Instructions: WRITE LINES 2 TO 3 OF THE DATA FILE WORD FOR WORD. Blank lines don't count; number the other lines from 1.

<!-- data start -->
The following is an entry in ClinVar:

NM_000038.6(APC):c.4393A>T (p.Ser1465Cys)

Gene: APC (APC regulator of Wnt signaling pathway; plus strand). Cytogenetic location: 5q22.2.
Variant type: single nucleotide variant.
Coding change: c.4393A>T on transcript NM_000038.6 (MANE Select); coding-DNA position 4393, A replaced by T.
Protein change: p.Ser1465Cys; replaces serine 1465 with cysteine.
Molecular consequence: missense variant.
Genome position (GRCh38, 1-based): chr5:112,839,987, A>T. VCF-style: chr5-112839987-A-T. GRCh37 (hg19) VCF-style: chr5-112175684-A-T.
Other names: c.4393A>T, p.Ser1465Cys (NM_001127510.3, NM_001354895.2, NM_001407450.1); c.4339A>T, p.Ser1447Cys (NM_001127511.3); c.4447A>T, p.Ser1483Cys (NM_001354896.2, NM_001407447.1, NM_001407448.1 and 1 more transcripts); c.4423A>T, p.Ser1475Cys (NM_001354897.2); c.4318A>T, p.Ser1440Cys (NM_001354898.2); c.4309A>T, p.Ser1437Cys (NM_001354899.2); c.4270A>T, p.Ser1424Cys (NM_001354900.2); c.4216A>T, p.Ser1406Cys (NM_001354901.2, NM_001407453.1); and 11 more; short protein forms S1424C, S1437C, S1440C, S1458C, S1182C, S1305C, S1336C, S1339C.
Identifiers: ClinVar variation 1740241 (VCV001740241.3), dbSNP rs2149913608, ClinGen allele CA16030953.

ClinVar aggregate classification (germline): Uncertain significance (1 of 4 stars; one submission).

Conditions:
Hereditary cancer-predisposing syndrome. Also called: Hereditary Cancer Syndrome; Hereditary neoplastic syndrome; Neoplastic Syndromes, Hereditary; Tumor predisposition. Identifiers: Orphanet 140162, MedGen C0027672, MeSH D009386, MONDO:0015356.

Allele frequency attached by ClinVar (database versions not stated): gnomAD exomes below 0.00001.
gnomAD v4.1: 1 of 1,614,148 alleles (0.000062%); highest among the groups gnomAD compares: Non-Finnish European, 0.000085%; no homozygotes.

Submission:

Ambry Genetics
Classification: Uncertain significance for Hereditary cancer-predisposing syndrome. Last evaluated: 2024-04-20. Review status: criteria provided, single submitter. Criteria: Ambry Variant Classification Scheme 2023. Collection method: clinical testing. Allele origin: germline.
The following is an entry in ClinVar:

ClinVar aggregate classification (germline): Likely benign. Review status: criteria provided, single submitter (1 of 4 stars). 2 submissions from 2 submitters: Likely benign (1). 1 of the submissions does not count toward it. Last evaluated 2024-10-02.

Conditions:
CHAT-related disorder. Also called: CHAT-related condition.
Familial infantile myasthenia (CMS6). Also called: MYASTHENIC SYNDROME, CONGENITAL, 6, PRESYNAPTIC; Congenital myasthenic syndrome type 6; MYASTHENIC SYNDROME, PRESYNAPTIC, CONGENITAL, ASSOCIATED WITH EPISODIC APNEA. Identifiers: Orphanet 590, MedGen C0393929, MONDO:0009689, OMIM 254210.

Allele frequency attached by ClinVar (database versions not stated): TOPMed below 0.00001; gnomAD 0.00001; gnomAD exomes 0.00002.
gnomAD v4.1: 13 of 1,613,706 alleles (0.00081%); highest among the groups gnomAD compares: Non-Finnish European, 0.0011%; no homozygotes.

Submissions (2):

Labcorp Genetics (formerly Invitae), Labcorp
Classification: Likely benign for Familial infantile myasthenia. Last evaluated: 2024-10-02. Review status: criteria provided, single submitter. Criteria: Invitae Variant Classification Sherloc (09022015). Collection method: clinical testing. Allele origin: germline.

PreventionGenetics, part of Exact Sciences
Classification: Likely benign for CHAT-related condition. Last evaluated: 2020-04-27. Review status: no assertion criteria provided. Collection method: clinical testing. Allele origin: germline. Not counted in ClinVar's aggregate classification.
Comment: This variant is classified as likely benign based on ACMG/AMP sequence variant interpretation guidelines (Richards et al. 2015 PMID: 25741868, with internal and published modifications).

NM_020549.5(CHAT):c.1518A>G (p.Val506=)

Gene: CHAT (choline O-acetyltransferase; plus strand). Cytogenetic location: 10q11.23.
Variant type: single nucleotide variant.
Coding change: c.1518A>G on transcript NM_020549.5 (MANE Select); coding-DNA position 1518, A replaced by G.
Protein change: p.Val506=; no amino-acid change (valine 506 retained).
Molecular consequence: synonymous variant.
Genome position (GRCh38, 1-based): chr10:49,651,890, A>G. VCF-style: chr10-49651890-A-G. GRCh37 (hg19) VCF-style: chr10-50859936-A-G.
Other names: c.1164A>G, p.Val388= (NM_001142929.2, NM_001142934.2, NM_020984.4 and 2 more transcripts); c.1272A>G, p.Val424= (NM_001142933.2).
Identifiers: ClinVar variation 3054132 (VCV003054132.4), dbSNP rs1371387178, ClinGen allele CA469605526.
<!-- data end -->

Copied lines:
NM_000038.6(APC):c.4393A>T (p.Ser1465Cys)

Gene: APC (APC regulator of Wnt signaling pathway; plus strand). Cytogenetic location: 5q22.2.